However, one principal to the Cooper case may not be there – Earl Cossey. Geoffrey Gray, despite all of his contacts does not have Coss’ phone number or know of his whereabouts apparently, so Geoff asked me to invite Cossey to the symposium. I have deferred; but I did give Geoff the phone number.
If you would like to do more than just read about DB Cooper gossip – and fact – on the Mountain News, you can attend the symposium rather inexpensively. Participation is not exactly free – donations are requested – but rooms at the Hilton go for $79 a night if you mention the symposium.
In addition, the Friday night before the symposium will feature a welcoming party for all the Cooper enthusiasts who gather.
After the symposium, DB Cooper aficionados will head 39 miles north to the Ariel Tavern in Ariel, Washington, where the 40th Annual Cooper Daze festival will be in full swing.
Ariel, WA – along with its notable pub – was the center of the FBI’s ground search for DB Cooper in the days and months after the skyjacking. DB Cooper is believed to have bailed out of NWO’s Flight 305 in the skies above Ariel at 8:12 pm on his fateful night. However, not a trace of DB Cooper has ever been found – not his back parachute or the reserve, not the bomb and the brief case it was in, or the bag of money with $200,000 in twenties inside – and certainly not his body.
However, a bundle of $5,800 was found over eight years later under a few inches of sand on a Columbia River beach, at a site known as Tina’s Bar. It is the only verifiable physical evidence discovered after the skyjacking and how the money got to Tina’s Bar is brimming with conundrum. The river that flows from Ariel joins the Columbia six-miles downstream from Tina’s Bar, and as a result the question of how the loot arrived at the beach is as big a mystery as who DB Cooper is – or was.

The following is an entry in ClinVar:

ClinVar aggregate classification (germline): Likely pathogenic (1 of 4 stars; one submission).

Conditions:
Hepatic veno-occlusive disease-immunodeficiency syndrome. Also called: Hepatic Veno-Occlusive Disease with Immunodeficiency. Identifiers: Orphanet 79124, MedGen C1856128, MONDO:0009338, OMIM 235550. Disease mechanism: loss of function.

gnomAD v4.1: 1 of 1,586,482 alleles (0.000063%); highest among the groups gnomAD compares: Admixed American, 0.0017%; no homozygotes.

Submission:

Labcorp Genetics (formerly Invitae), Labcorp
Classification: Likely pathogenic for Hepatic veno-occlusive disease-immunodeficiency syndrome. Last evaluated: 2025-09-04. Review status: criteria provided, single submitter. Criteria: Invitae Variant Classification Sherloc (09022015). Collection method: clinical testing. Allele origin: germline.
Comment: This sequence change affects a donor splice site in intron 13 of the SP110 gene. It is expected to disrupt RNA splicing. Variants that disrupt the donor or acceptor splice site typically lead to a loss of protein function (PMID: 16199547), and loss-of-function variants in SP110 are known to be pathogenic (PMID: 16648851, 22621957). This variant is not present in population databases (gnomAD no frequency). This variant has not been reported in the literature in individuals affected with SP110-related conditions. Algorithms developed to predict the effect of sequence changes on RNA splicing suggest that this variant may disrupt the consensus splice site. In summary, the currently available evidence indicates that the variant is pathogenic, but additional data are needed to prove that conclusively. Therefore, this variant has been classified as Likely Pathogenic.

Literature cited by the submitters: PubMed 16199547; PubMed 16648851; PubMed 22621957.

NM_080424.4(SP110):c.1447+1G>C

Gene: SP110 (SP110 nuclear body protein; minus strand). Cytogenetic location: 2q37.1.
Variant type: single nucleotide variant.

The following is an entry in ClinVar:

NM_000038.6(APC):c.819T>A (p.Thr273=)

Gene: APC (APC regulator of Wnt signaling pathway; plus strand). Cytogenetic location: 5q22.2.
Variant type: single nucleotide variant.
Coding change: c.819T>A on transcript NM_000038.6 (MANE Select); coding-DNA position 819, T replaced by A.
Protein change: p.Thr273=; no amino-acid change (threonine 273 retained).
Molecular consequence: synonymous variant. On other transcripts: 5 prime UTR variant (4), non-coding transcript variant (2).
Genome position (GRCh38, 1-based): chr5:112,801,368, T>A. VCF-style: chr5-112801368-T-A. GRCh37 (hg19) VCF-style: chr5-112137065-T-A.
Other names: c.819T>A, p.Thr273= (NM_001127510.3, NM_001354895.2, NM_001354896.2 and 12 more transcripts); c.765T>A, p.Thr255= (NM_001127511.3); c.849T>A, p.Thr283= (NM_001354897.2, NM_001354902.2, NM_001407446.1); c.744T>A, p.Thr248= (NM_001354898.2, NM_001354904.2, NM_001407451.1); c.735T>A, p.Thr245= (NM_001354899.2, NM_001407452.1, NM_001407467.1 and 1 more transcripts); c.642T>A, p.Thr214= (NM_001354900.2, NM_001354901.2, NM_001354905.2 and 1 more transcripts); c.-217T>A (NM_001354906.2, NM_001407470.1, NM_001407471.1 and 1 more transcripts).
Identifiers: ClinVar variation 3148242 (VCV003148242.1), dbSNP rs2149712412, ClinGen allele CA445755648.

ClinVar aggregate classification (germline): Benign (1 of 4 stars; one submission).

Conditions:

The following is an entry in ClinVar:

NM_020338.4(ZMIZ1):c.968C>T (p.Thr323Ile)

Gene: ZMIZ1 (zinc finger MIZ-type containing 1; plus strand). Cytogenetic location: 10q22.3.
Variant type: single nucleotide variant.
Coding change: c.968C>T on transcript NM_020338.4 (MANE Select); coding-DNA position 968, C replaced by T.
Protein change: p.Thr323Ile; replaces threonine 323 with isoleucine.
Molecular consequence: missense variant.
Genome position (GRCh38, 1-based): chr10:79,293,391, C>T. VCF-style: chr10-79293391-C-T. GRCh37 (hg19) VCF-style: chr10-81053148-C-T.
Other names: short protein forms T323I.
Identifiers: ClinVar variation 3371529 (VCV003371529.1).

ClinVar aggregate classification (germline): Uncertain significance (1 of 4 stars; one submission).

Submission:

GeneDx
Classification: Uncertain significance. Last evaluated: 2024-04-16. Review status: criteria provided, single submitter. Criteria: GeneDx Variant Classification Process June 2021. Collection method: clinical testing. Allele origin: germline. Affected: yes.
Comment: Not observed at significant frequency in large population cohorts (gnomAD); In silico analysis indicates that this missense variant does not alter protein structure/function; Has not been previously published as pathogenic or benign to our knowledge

Despite the dearth of evidence- or perhaps because of it – DB Cooper and his exploits are celebrated in the yearly beer-bash at the Ariel Tavern. It is a large place with a huge gathering, replete with good food, music, and drunken revelers, along with DB Cooper look-alikes in black suit and tie or sporting an NB 8 parachute on their back.
Sadly, Norman and his real DB Cooper parachute will not be there to show the faithful what a genuine Cooper artifact really looks like.
© 2011 The Mountain News – WA